-Creedence Clearwater Revival
The opening riff of this post pretty much summed up the "Sail Fest" section of the Toronto International Boat Show this year. More on that later.
I've spent the last week or so working to organize my thoughts and impressions of the show this year, trying to separate the quantitative from the qualitative, sussing out feedback from other attendees, attempting to figure out whether my initial impressions of this year's Show are accurate.
We had great fun with great friends who attended, but the mix of craft on display and the vendor mix in the Marketplace was... underwhelming. Prices on (almost) everything were up. In some cases WAY up. More on that later, too.
Somebody in the Show's head office must have lost their mind, because this year I was issued press credentials.
Minor gripe: Reading the back of the badge, it looks like the badge is also my ticket. Woohoo! Free admission!
However, to get my badge I had to go to the Press Office...
Which is inside the Show, which requires a ticket to enter.
No biggie, SWMBO and I had already bought our tickets online.
Friday night, Hilary and Deb and SWMBO and I checked into the Westin, and Saturday morning offered us a spectacular view:
After a quick breakfast, we caught the shuttle bus to the Show.
I snapped a shot as we walked in the gate, to try to capture the scope of the event:
I got about half of one building in this shot. There are still two more buildings and a hockey arena converted to an indoor lake. It is a BIG show, area-wise.
The first impression I had when we entered was that there were fewer seven-figure big pimpin' moneyboats than last year. In past years, there were always a half dozen or more 50+ foot power cruisers in the center of the room. This year it looked like the number had been cut in half. Still, there were some interesting big boats, like this hardtop express:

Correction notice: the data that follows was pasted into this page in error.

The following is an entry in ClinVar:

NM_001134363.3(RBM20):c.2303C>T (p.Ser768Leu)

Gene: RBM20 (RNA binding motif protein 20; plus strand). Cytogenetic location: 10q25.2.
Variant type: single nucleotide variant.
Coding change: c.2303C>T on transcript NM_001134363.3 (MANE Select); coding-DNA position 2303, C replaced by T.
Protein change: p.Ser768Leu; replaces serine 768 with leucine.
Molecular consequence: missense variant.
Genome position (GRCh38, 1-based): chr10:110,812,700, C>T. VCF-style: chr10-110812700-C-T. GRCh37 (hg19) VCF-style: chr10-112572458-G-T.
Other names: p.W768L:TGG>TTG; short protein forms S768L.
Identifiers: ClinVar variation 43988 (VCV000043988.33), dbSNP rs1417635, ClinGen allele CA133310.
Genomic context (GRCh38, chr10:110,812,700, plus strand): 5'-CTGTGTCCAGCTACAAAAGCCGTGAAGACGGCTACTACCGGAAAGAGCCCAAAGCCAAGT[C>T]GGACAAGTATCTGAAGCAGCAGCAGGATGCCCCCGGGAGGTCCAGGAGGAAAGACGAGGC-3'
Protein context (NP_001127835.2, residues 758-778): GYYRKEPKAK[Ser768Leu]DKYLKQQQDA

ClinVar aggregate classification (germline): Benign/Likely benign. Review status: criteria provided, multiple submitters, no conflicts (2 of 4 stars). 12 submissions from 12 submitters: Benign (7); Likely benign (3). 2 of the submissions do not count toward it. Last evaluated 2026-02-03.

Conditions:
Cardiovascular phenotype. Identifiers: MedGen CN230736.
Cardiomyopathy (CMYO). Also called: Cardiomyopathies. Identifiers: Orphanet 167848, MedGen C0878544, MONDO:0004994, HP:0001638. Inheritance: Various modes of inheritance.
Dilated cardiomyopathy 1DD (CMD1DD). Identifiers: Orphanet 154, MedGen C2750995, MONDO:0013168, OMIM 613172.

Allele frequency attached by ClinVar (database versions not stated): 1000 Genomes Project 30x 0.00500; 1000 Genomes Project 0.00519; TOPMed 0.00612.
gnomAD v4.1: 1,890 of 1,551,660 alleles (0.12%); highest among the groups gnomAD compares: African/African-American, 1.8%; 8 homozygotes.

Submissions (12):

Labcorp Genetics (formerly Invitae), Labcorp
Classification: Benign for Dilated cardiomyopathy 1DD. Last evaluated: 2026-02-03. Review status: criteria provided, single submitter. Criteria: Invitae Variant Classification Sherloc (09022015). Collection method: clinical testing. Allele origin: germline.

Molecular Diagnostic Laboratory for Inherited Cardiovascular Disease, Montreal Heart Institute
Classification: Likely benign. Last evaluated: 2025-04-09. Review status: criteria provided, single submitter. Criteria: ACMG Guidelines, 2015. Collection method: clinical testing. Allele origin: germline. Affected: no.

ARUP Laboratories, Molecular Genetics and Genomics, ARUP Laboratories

While the hedge-fund and gold chain crowd was underserved, it seems like there were a slew more wakeboats and pontoon boats than in years past. Some ideas stood out, like this pontoon boat manufacturer who seems to understand the best uses for a pontoon boat:
A floating bar!
A floating waterpark!
Some of the wakeboard boats were beautifully finished:
with bow styling that looks familiar...
Where have I seen that before?
Ah! I remember! Bertone did it in 1953.
While some wakeboat styling cues worked well,
others... maybe not so much.
MasterCraft had a large display of boats, and I noticed that they sported the mother of all wakeboard towers.
Look at that bad boy! Cast, jointed, cantilevered and articulated! Hell, it even has a shock on each side! Now THAT is bad ass!
"Er, why?" some of you might be asking.
I wondered too, so I asked one of the MasterCraft reps what the shocks actually did.
"They make it easier to raise and lower the tower for storage and transport."
Looks trick, though.
One of the better changes at the show this year was that the large sailboats were all accessed from one platform.
That's the good news.
The bad news is that this was possible because there were fewer large sailboats this year.
And fewer midsize sailboats this year.
And fewer small sailboats this year.
Fewer boats, by fewer manufacturers, represented by fewer dealers.
This pic captured almost half of the 30'+ LOA sailboats on display.
Hunter, Beneteau, Jeanneau, Bavaria, J Boats, Hanse, Dufour and TES all had boats on display, but Catalina really came out to play, with a full handful of boats available for a walk through.
This year there were no powersailers. No McGregor 26M, no Hunter Edge. That may be good news or bad news, depending upon your point of view. Frankly, I figure fewer boats of any sort is bad news.
Some hits and misses from the sailboats on display:
Bavaria's stern rail cushions, as demonstrated by Deb:
Catalina's cavernous cockpit lockers, and the clever trashbin access:
Dufour 445 chartplotter location:
Impossible to see from the wheel. Because Catalina got it right, and because of the quality of the brightwork finish, Catalina gets a...
Catalina 445 cockpit stack:
The cockpit table sports the best brightwork finish I have ever seen on a production boat, the chartplotter is well located and it's nice to see somebody put the engine instruments in front of the helm, but not at the front of the cockpit!
Catalina 445 hard-top dodger:
I like the idea of a hard top dodger, and the handholds are well integrated, however the hardtop's curve is just a little too bowed compared to the cabinhouse top, and the whole thing a few inches too tall to really integrate well with the rest of the boat.
Still, it's a hell of a package if you've got near on $400 000 to spend.
Hanse 445 cockpit cushions:
Gemini had a broker, pamphlets and a video on a small TV to show off their new Legacy catamaran. I know the companyy has seen some upheaval recently, but come on, this is not how to debut a new boat.
For the first time in years there was no cruising catamaran at the show.
Stay tuned for our next exciting adventure, as we pick up the pace and go shopping!
"Talk the Dock!"